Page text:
Loss of a dozen starters has really hurt the Ravens

October 22, 2013 | Drew Forrester

Loss of a dozen starters has really hurt the Ravens

Quick — name a newcomer in 2013 who has really kicked some major-league ass this season.

You said “Daryl Smith” right away, right?

And then you said nothing…and you’re still thinking about it, right?

That’s because no other newcomer has had a significant impact on the Ravens thus far in 2013.

I’ll rattle a few names off and give you a quick opinion on them.

Michael Huff — hasn’t really contributed anything thus far.

Elvis Dumervil — has helped, but not nearly as much as we all thought he probably would.

Brandon Stokley — nothing gained, yet…hardly plays, in fact.

Dallas Clark — he’s been OK, but certainly hasn’t made anyone forget about Dennis Pitta.

Matt Elam — looks the part, might be really good in a year or two.

Marcus Spears — no impact.

Chris Canty — minimal impact.

Marlon Brown — has made more of an impression than any newcomer except for Elam.

James Ihedigbo — was with the team last season, but didn’t start, so I included him in this list since he’s a regular at the safety position now.  He hasn’t been bad in ’13, but he’s not going to the Pro Bowl, either.

Gino Gradkowski — like Ihedigbo, he was with the club in ’12 but didn’t play…now, he’s a starter…and it hasn’t gone well.

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You just can’t strip away eleven key players and expect to rebound gracefully eight months later and shoot right to the top of the football world again.

This isn’t to diminish, in any way, the poor play of the offensive line, the lack of a running game, the defensive front seven getting run over and the secondary not being all that great.  This doesn’t reduce the importance of coaching or game-planning, either.

But, the coaches are all trying to implement a winning strategy with a roster that features a huge amount of turnover in key areas of the field.

Just play the game I asked you to play above and scratch those twelve players from the Colts playoff game a year ago and tell me if you think the Ravens would have won.

You know they wouldn’t have.

And, despite the newcomers and draft picks showing up in August and, in a lot of cases, struggling to make an impact thus far, the Ravens are still “only” 3-4 and very much a playoff possibility over the last nine games of the season.

Oh, and take into account, please, the fact that Baltimore DID win the Super Bowl a season ago.  In other words, despite claims to the contrary, the much-discussed “hangover” might have very well seeped into that Ravens locker room because that’s just what happens once you’ve won the whole thing.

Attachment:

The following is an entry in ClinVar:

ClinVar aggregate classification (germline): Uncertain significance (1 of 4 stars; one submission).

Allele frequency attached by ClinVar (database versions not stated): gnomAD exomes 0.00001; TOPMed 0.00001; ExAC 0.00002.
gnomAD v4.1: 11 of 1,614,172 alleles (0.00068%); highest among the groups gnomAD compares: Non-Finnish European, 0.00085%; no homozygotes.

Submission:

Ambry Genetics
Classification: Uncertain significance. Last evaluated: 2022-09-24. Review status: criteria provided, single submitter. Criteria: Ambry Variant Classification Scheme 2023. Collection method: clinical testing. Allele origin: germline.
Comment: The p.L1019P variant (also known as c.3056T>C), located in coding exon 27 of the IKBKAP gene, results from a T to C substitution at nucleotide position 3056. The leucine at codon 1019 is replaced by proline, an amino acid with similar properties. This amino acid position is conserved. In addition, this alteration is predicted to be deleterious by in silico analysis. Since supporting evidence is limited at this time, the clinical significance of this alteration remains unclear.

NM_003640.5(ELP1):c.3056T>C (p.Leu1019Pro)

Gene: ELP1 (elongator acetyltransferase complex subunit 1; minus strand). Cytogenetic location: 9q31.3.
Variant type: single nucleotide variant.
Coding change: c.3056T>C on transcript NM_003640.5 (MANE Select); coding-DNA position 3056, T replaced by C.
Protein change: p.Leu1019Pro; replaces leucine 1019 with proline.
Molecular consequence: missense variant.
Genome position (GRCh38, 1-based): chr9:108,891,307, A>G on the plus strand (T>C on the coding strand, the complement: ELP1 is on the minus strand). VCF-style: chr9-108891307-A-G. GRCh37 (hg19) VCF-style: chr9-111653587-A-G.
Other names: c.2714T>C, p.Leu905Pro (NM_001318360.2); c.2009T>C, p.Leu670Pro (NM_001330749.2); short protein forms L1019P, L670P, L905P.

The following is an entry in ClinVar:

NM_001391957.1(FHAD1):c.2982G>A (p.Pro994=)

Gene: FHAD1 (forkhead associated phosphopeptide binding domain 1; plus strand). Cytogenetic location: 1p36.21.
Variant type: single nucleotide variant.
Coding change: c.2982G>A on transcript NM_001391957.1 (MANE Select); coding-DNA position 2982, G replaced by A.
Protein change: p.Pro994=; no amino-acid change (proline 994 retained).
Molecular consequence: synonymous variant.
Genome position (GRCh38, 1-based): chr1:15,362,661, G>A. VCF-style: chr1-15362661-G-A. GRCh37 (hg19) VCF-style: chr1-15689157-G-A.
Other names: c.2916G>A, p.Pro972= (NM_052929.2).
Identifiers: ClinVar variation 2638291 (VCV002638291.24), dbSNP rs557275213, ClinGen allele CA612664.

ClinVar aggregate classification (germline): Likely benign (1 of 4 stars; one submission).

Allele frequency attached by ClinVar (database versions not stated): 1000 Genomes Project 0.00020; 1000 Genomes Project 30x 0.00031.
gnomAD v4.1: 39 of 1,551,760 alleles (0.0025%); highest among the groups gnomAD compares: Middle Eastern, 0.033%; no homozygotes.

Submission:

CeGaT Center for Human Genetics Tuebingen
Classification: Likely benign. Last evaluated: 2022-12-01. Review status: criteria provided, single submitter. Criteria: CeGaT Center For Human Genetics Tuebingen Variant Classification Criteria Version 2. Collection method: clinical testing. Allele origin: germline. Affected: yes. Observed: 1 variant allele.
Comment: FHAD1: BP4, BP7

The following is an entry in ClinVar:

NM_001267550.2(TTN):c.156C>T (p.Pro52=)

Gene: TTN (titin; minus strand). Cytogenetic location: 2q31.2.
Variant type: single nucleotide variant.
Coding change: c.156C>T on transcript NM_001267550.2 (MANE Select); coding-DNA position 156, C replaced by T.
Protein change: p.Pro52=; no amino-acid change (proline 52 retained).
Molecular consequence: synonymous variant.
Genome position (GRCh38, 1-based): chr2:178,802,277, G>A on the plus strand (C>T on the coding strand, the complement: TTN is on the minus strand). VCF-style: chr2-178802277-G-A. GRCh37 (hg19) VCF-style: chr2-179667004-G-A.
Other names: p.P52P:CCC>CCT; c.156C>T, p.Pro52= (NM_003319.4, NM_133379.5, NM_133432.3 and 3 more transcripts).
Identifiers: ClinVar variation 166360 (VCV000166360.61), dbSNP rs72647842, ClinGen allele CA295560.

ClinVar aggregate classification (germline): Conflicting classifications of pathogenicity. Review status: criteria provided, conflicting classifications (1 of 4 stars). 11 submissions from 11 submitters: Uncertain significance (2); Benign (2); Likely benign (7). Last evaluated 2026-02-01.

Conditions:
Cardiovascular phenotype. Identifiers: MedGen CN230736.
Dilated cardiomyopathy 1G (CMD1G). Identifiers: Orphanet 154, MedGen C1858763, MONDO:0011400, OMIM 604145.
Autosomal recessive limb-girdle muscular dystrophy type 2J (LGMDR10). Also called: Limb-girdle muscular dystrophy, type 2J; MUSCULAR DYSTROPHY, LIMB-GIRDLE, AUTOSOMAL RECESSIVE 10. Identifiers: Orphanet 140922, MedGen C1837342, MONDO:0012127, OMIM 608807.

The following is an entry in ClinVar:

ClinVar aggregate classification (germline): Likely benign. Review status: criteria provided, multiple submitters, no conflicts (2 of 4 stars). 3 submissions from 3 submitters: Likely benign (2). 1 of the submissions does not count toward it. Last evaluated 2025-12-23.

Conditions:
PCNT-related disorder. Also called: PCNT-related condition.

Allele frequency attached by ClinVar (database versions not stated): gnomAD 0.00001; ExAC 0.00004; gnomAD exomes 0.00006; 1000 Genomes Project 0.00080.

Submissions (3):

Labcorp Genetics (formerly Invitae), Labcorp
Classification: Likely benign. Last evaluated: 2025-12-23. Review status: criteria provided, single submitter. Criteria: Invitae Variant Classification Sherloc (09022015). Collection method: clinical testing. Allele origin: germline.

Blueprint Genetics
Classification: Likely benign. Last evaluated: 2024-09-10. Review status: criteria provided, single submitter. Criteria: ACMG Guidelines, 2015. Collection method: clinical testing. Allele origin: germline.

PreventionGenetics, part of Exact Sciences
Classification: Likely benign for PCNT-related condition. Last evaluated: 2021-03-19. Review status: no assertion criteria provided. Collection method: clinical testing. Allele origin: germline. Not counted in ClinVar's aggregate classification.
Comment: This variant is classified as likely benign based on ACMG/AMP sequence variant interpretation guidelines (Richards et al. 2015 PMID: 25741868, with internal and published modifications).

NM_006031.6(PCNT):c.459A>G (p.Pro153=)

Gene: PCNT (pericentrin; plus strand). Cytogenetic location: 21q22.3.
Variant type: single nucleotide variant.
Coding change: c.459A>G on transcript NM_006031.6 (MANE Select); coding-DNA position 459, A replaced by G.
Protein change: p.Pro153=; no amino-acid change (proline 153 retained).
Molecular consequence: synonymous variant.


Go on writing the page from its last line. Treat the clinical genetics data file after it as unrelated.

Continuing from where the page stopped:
I wrote a piece at the beginning of the season that spelled a lot of this out for everyone.  I said, essentially, “Unless some things really go their way, this is a .500 team — or thereabouts.”

You just can’t take away twelve veteran players, all major contributors in their own way, and replace them en masse like the Ravens did — and expect to duplicate your success from the previous season.

Let the rebuilding continue in Cleveland in twelve days.

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6 Comments For This Post

  1. unitastoberry Says:

    Great points. Like I said yesterday too many new faces who are not good enough. As far as McKinney without him at LT we don’t win the Superbowl and don’t forget the year before when he took no prisoners all season to be left in the dust by a dropped pass. The man reminds me of Bubba Smith before the knee injury because neither took the game seriously to the point where they could have been HOF material, but when they did no one could beat them at their respective positions.

  2. The Armchair QB Says:

    We wanted to believe that all the changes weren’t, “rebuilding”, but, in fact, they were! The team needs playmakers at some of the skill positions on offense, i.e., WR and TE and the “O” line desperately needs a…center! There’s enough young talent on the “D” to form a solid nucleus, but the “O” needs an infusion to become more competitive. In the interim, the offense needs to set up the run with the pass, not vice versa. The were widely criticized for throwing the ball so often against Denver when they really had to. But,, they did manage to score 27 points, which would have been enough to win ALL of their other games…….

  3. Steve from Sandpoint Says:

    Yesterday I said I didn’t have an answer for fixing what’s wrong with the Ravens, but thanks Drew for reminding us of all the players we lost from the Super Bowl Winning Team !!!

  4. justafan Says:

    So0me “experts” predicted that the Ravens might even be better this year than last despite losing half of their starting players. This is what is known as whistling past the grave yard.

  5. Jason Manelli Says:

    Bisciotti doesn’t say much about the team, but when he sat there next to Oz and Harbs with the Lombardi, he prepped the fans and the media to expect that we would not be the same team next season, that we would not repeat the mistakes that caused the 2000 team to need 12 years to get the trophy back. I’m a season ticket holder and I’m willing to be patent this season. As Drew pointed out this AM, if you can’t get away with a rebuilding 8-8 after winning the Superbowl, when can you?

  6. Dan Says:

    My question is did this have to happen, or did somebody distribute the money poorly ? Did we get rid of key players unnecessarily ( like we did after 2000 ) or could this have been handled better ?

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